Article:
• I can’t wait to do this with the kids when they are older.
  • I wish John were here with me.
  • This is too hard.
  • This is freaking unbelievable. 
  • I am a badass.


And then I realized just how happy I am right now. I work hard. I mom hard. I wife hard. But my personal cup is constantly full, too. Life is not easy, but it is wonderful.



After running out, hiking, and running back to the resort, it was time to be pampered. Nicole and I settled on having honey and oats dripped and rubbed over us in our morning treatment. We retreated poolside with friends afterward, where we enjoyed the frozen peaches compliments of our amazing pool boy. (I’m not kidding) We drank, swam, chatted, laughed so hard that we cried, and drank some more. And then, Nicole and I walked (still sans makeup from our first spa treatment) back to the spa for Round 2! This time, we received massages that sent us into deep relaxation. Room service was in order for dinner after that experience. Can you imagine? I ran, climbed a mountain, and received detox massages all in the same day.


We slept like the queens that we are, in the most comfortable beds, with the doors open and the Arizona air blowing in. The weekend was too fast, but it was much needed. 


Every mother needs to retreat somewhere at sometime. Even if it is a decade after becoming a mother. Even if it means anxiety creeps up. Even if it means you leave 5 kids behind and consider skipping your flight back home and extending the trip for another week, or two.


10 Ways to Save Money for a Trip

I recently wrote about why it’s so important for me to pay off our trips before we even go on them. It’s the only way I can relax and have fun – and NOT think about how much everything is costing! But I realized I didn’t explain HOW I save enough to actually pay these adventures off!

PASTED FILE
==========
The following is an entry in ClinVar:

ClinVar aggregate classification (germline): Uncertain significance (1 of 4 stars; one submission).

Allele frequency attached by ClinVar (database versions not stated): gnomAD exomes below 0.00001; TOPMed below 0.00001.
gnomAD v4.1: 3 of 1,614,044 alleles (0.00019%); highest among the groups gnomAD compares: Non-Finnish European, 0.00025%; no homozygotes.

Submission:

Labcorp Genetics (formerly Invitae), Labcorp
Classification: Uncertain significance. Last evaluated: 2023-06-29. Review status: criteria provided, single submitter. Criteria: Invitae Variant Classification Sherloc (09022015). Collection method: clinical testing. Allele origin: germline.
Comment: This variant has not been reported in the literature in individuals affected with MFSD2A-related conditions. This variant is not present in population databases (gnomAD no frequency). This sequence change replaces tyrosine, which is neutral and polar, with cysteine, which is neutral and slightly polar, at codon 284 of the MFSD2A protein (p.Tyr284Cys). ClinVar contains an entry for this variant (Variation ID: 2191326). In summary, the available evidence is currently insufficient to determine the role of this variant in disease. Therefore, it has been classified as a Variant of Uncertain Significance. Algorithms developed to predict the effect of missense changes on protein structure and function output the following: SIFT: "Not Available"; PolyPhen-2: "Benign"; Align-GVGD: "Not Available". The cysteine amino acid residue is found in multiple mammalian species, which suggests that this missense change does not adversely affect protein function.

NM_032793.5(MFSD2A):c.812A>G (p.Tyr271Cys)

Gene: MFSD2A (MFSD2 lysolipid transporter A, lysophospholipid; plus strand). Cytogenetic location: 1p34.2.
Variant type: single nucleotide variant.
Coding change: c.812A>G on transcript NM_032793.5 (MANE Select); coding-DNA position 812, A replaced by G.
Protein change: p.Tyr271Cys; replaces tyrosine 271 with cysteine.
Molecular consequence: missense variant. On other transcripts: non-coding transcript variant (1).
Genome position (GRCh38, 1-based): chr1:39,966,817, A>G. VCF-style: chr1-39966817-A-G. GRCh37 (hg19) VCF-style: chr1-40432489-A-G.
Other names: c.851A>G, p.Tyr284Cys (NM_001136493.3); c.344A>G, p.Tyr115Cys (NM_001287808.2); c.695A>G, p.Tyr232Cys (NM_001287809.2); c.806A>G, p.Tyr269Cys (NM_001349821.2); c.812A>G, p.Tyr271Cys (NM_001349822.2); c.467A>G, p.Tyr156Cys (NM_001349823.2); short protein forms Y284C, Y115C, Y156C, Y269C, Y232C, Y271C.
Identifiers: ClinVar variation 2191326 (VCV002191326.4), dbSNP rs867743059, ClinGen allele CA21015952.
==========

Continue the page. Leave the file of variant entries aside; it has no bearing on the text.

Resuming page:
Don’t get me wrong, this budgeting thing is not easy. We are not growing a money tree over here, either. We are in the thick of childhood – and only have 3 of the 5 kids in year round sports so far. We pay a mortgage payment (more!) in healthy foods each month – and if you think homeschooling is free, think again. The way we are doing it, it’s as if we are paying for private school! So yes, money is tight. It’s always tight. We have to triple think every purchase before it is made, and always consider savings accounts first. 

But there are a few things that I have learned throughout the last few years. I have found these small things add up to big trips for our large family! 


10 Ways to Save Money for a Trip

Take extra cash out when grocery shopping and save it. 

Even if it means you put back a few ‘treats.’ Withdraw $20-40 each week to stuff inside of your travel account. This can include all change you are handed back when paying in cash, too.

Automatically transfer money to a vacation fund.

Our paychecks are direct deposited, and I have $100 immediately taken out and transferred to a vacation account. If you set it up to automatically do this, you won’t even realize that money is gone.

Cancel/put on hold any memberships such as the gym or audiobooks.

Most families are paying for things they aren’t using, or things they could do without for a little while. I found that I was paying an annual subscription for several educational apps ($30-50 each for a year!) that my kids maybe toyed with here and there. Those were cancelled immediately, and we put our crazy expensive gym membership on hold whenever we need to save quick. 

Create an actual budget so you know where your money is going.

This is key so that you know where your money is going. It doesn’t just disappear, you (and I) spend it. Create a spread sheet with the last 12 months on it so you can see your trends. You’ll be shocked how much you spend on Starbucks.